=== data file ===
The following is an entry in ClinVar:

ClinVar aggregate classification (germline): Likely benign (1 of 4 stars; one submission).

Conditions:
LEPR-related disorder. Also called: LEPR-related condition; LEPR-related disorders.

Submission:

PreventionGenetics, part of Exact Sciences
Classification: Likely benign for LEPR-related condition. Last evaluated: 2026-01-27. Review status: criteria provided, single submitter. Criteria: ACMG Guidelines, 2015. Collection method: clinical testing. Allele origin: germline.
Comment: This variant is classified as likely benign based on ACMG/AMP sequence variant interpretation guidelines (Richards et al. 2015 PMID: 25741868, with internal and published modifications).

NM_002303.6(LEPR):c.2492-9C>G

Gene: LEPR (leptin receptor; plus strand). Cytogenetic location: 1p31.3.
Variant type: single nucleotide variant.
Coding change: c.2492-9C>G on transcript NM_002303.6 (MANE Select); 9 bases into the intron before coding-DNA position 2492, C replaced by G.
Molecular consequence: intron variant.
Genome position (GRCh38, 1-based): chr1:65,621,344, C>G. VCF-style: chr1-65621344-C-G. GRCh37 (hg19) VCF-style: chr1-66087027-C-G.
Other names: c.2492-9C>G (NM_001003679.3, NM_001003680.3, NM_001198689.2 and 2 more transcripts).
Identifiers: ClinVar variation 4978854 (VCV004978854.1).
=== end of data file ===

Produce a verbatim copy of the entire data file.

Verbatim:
The following is an entry in ClinVar:

ClinVar aggregate classification (germline): Likely benign (1 of 4 stars; one submission).

Conditions:
LEPR-related disorder. Also called: LEPR-related condition; LEPR-related disorders.

Submission:

PreventionGenetics, part of Exact Sciences
Classification: Likely benign for LEPR-related condition. Last evaluated: 2026-01-27. Review status: criteria provided, single submitter. Criteria: ACMG Guidelines, 2015. Collection method: clinical testing. Allele origin: germline.
Comment: This variant is classified as likely benign based on ACMG/AMP sequence variant interpretation guidelines (Richards et al. 2015 PMID: 25741868, with internal and published modifications).

NM_002303.6(LEPR):c.2492-9C>G

Gene: LEPR (leptin receptor; plus strand). Cytogenetic location: 1p31.3.
Variant type: single nucleotide variant.
Coding change: c.2492-9C>G on transcript NM_002303.6 (MANE Select); 9 bases into the intron before coding-DNA position 2492, C replaced by G.
Molecular consequence: intron variant.
Genome position (GRCh38, 1-based): chr1:65,621,344, C>G. VCF-style: chr1-65621344-C-G. GRCh37 (hg19) VCF-style: chr1-66087027-C-G.
Other names: c.2492-9C>G (NM_001003679.3, NM_001003680.3, NM_001198689.2 and 2 more transcripts).
Identifiers: ClinVar variation 4978854 (VCV004978854.1).